Banking giant Citigroup recently issued a report [PDF] that ought to thrill fans of renewable energy. However, tucked inside the good news is a pill that some greens will find difficult to swallow.
The good news is that Citi expects renewable energy to triumph; it believes that typical forecasts like those from the International Energy Agency are too pessimistic. Contrary to a certain strain of conventional wisdom, it says, shale gas will not crowd out renewable energy. Quite the opposite.
The pill? Citi expects it will take lots of natural gas -- more than we're currently using, in the medium term -- to get to a power system run primarily on renewables. In fact, renewables and shale gas are in a "symbiotic" relationship, the report says, each helping the other increase market share. If that's true, a moratorium on fracking, called for by many greens, might serve to inhibit the spread of renewable energy.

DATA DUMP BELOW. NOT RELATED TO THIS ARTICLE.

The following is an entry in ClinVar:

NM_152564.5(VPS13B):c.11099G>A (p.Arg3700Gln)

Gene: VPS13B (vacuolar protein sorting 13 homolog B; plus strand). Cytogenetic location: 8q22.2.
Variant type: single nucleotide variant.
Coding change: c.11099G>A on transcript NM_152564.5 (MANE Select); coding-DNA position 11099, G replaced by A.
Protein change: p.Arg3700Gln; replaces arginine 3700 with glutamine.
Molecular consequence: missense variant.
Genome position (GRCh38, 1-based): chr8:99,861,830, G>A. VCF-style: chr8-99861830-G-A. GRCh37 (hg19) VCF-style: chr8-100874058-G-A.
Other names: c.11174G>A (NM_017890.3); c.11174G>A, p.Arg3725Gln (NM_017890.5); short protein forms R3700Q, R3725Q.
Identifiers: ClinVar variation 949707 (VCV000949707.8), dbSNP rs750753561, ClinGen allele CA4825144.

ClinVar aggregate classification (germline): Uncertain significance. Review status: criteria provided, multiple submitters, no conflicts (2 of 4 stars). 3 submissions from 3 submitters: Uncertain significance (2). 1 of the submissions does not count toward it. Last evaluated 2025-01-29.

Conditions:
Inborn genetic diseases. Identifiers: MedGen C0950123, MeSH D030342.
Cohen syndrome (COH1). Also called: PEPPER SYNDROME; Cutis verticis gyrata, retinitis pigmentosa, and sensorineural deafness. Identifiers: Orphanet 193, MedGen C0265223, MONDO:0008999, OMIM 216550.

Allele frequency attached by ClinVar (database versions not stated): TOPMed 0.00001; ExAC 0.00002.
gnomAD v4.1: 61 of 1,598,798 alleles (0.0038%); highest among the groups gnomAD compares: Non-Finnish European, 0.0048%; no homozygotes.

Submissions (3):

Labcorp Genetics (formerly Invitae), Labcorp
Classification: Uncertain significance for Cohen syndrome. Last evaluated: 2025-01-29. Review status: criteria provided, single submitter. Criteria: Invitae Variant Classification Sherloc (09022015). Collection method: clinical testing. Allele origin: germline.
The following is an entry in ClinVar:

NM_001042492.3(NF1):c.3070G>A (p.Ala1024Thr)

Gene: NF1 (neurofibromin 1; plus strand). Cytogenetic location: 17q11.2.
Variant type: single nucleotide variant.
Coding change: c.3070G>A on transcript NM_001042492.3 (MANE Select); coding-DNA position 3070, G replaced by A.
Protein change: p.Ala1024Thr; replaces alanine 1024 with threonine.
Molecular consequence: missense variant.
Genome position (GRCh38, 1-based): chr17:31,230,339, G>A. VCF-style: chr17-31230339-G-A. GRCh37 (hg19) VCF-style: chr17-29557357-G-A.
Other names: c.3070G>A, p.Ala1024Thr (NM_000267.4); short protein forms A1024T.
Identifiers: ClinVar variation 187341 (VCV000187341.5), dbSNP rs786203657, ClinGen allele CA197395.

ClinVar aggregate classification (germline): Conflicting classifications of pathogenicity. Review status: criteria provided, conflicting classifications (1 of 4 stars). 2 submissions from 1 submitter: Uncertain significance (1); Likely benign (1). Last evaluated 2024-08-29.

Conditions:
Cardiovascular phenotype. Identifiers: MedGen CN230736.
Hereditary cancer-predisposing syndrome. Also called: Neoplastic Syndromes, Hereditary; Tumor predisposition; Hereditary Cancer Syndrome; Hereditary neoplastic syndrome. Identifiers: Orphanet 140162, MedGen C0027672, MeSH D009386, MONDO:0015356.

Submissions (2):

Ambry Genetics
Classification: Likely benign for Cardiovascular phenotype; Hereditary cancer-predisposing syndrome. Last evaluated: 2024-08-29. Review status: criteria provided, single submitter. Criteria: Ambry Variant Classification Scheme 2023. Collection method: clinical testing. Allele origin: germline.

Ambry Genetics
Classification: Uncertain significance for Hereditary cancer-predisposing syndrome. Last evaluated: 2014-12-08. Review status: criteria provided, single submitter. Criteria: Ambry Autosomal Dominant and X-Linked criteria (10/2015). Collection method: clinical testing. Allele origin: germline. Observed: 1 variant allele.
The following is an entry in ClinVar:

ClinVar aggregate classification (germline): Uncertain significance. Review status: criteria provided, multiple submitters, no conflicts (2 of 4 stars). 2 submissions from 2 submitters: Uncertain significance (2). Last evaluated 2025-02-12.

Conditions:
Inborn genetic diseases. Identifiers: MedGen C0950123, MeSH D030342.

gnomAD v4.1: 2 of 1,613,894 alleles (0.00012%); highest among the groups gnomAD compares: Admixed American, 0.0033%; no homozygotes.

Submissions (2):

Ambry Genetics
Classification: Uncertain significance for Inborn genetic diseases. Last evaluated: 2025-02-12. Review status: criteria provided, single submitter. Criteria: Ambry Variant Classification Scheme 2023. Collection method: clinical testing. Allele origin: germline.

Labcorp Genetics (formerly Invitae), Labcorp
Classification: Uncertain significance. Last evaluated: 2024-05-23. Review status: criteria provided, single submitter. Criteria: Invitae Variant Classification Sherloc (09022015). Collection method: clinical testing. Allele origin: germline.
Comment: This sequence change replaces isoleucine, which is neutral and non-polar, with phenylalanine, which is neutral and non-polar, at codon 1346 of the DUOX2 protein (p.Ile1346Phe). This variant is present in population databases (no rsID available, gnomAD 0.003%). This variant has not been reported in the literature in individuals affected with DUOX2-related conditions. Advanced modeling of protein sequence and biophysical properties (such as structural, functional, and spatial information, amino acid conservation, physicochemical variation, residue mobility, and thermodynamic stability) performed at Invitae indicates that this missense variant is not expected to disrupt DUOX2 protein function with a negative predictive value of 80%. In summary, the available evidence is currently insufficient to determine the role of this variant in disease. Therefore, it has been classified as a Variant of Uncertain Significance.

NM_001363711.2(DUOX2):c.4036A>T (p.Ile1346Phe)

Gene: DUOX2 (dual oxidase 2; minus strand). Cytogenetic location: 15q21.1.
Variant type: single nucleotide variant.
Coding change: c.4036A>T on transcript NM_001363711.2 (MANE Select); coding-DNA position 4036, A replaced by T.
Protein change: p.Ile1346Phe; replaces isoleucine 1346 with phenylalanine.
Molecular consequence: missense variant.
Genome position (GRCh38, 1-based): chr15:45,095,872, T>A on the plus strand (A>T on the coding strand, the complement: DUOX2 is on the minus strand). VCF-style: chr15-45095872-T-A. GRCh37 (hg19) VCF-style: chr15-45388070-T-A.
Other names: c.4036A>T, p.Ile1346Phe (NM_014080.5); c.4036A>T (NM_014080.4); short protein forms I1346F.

There are two reasons to see renewables and natural gas as mutually reinforcing. The first and most familiar is that renewables -- at least wind and solar -- are intermittent and require backup plants that can quickly ramp on and off ("peaker" plants) to support them. Those peaker plants typically run on natural gas.
The second reason is less well understood.